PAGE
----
specimens of english dramatic poets, who lives about the time of shakepeare with notes

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Page 26 - And there, in mire and puddle have I stood This ten days' space ; and lest that I should sleep, One plays continually upon a drum. They give me bread and water, being a king ; So that, for want of sleep and sustenance, My mind's distemper'd, and my body's numb'd, And whether I have limbs or no, I know not.
Page 27 - Edw. Something still buzzeth in mine ears, And tells me if I sleep I never wake; This fear is that which makes me tremble thus. And therefore tell me, wherefore art thou come ? Light.
Page 36 - ... spheres of Heaven, That time may cease, and midnight never come; Fair Nature's eye, rise, rise again and make Perpetual day; or let this hour be but A year, a month, a week, a natural day, That Faustus may repent and save his soul! O lente, lente, currite noctis equi!
Page 19 - I must have wanton poets, pleasant wits, Musicians, that with touching of a string May draw the pliant king which way I please: Music and poetry is his delight; Therefore I'll have Italian masks by night, Sweet speeches, comedies, and pleasing shows...
Page 163 - They are foul anomalies, of whom we know not whence they are sprung, nor whether they have beginning or ending. As they are without human passions, so they seem to be without human relations. They come with thunder and lightning, and vanish to airy music. This is all we know of them. Except Hecate, they have no names, which heightens their mysteriousness.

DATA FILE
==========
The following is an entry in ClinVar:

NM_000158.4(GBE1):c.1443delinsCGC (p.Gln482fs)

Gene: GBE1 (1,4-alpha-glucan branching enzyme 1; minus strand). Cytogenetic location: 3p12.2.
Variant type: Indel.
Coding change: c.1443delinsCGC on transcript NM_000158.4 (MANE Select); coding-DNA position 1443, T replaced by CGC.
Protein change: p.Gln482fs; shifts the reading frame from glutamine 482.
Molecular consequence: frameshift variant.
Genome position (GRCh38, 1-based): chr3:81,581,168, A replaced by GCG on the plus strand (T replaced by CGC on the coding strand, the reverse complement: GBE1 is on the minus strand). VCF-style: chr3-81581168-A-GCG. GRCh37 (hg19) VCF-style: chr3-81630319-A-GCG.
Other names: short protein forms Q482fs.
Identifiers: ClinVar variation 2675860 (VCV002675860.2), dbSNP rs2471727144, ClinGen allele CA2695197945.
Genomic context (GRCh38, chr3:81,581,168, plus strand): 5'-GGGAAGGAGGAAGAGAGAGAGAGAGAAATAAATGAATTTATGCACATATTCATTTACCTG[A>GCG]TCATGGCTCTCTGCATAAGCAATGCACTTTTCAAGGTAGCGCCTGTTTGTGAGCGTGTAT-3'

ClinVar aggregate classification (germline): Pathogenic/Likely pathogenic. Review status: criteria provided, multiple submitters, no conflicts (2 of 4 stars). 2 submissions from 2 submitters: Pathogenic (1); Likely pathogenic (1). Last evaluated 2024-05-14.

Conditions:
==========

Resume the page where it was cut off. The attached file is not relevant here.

Page 162 - Black spirits and white, red spirits and gray, Mingle, mingle, mingle, you that mingle may! Titty, Tiffin, Keep it stiff in; Firedrake, Puckey, Make it lucky; Liard, Robin, You must bob in. Round, around, around, about, about! All ill come running in, all good keep out!
Page 113 - When no breath troubles them. Believe me, boy, Care seeks out wrinkled brows and hollow eyes, And builds himself caves, to abide in them.
Page 104 - Lay a garland on my hearse, Of the dismal yew; Maidens, willow branches bear; Say I died true: My love was false, but I was firm From my hour of birth. Upon my buried body lie Lightly, gentle earth!
Page 202 - What would it pleasure me to have my throat cut With diamonds ? or to be smothered With cassia? or to be shot to death with pearls? I know death hath ten thousand several doors For men to take their exits...
Page 64 - tis the soul of peace : Of all the virtues, 'tis nearest kin to heaven ; It makes men look like gods. The best of men That e'er wore earth about him, was a sufferer; A soft, meek, patient, humble, tranquil spirit : The first true gentleman, that ever breathed.

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